Fall has officially…fallen (?!). With the change of seasons comes the end of the garden goodies we’ve been enjoying all summer. I managed to yank all the rest of my tomatoes before the temperatures turned them to slime, and thus begins one of my favorite weekend cooking projects: slow-roasted tomato sauce.
Let’s back up slightly. Phil and I planted our first garden last year. To say that we didn’t know what we were doing is an understatement—but I was happy with the results overall. One of the things we did wrong was the watering method: we used a sprinkler rather than watering at the roots. Apparently, tomato plants don’t appreciate that. As a result, our tomato harvest was sub-optimal. But the one tomato plant that DID do well was my “San Marzano” plant, which yielded fantastic sauce tomatoes.
This year, our tomato plants suffered from blossom end rot. I pulled off tomato after tomato with disgusting, black ends and thought that the tomato harvest would be a bust. But some Googling revealed calcium deficiency as the culprit, which could easily be fixed with calcium-containing sprays. The tomato plants bounced back and I had several batches of garden tomato sauce as a result.
Slow-Roasted Tomato Sauce: roasting the tomatoes
Sauce-making is a great weekend cooking project—especially this one, since it involves very little hands-on time. If you have the time for a slow-roast, this marinara is one of the easiest sauces you can make. If you don’t have access to fresh tomatoes, you can also make the sauce with good-quality, whole, peeled tomatoes. If you feel like splurging, spring for the actual San Marzano tomatoes, marked “D.O.P.”, for “d’ Origine Protetta” (protected designation of origin). However, I rarely do this anymore: $6 a pop for a can of tomatoes is a bit hard to swallow.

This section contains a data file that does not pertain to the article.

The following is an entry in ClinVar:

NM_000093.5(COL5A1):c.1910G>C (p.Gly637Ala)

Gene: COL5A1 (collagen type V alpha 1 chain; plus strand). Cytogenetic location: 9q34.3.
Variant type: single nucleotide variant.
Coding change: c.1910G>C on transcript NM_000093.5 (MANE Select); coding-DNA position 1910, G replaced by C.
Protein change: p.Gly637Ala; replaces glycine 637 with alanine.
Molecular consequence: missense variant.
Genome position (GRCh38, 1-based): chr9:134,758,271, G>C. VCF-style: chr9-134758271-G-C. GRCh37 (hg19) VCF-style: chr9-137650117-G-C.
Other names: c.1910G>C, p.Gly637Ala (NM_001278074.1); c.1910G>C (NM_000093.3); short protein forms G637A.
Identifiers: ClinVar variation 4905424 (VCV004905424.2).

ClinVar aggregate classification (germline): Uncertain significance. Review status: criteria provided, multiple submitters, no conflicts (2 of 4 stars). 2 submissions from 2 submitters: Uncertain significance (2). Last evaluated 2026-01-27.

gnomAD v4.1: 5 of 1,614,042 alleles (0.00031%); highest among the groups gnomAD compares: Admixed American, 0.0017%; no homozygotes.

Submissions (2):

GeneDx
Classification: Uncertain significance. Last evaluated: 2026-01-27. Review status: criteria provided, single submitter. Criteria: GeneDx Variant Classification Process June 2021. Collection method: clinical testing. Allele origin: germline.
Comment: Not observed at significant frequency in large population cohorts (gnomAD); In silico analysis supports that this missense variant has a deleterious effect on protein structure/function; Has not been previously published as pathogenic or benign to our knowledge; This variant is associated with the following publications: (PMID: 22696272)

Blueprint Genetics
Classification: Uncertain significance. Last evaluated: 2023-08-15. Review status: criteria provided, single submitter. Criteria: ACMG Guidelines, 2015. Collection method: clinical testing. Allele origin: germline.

I like to slice my tomatoes and lay them out on sheet-pans, add salt and pepper, top with fresh herbs (I recommend parsley, rosemary, thyme, and/or oregano; you can also use dried herbage), and drizzle with extra-virgin olive oil. I scatter sliced shallots, onions, or garlic over the tomatoes. I leave the garlic in its skin, which protects it from getting that acrid, burned flavor, then squeeze the cloves out later. The pan goes into a 250° oven for as long as I can stand it (usually about 2 hours, stirring once during the roast).
Assembling the slow-roasted tomato sauce
When the sheet-pans come out of the oven, I pick the herbs out and throw them away. The onions, shallots, or garlic get minced and sautéed—SLOWLY—in olive oil with some pepper flakes (preferably the EVOO that was used in the roast! Just strain it right into the pan to catch the seeds). I sometimes add some finely grated carrot toward the end of the sauté for added sweetness: this substitutes nicely for adding sugar.
While the aromatics sauté, I run the tomatoes through a food mill, which catches most of the skin and seeds. You can also puree the tomatoes in a food processor, or zap them with an immersion blender.
Building extra flavor into the slow-roasted tomato sauce
AND NOW, A HACK. You know how adding anchovies to just about any sauce adds incredible richness, but without the fishy flavor? (It does.) I love this idea, but I hate leftover anchovies and those little vile-smelling tins. As an alternative strategy, I first went to using a teaspoon or so of anchovy paste, added toward the end of the garlic/onion/shallot sauté. This works great, but…
I recently discovered that you can cheat by using Asian Fish Sauce. Yeah, I mix my cuisines. So what?! This is a super-easy way to umami-fy your sauce. After all, the main ingredient is anchovy extract. I got very excited when I made this discovery and Googled it to see if anyone else had thought of it. They had. I’m definitely not the only one.
You know the part where you would usually add some wine to the pan and reduce? I now FIRST add about 2 tablespoons of fish sauce and reduce it to almost nothing. THEN I add the wine. You might wrinkle your nose or raise an eyebrow, but to me, the smell of the sautéed garlic and that reduction is AMAZING. The result is a meaty, complex flavor that you would never associate with fish sauce.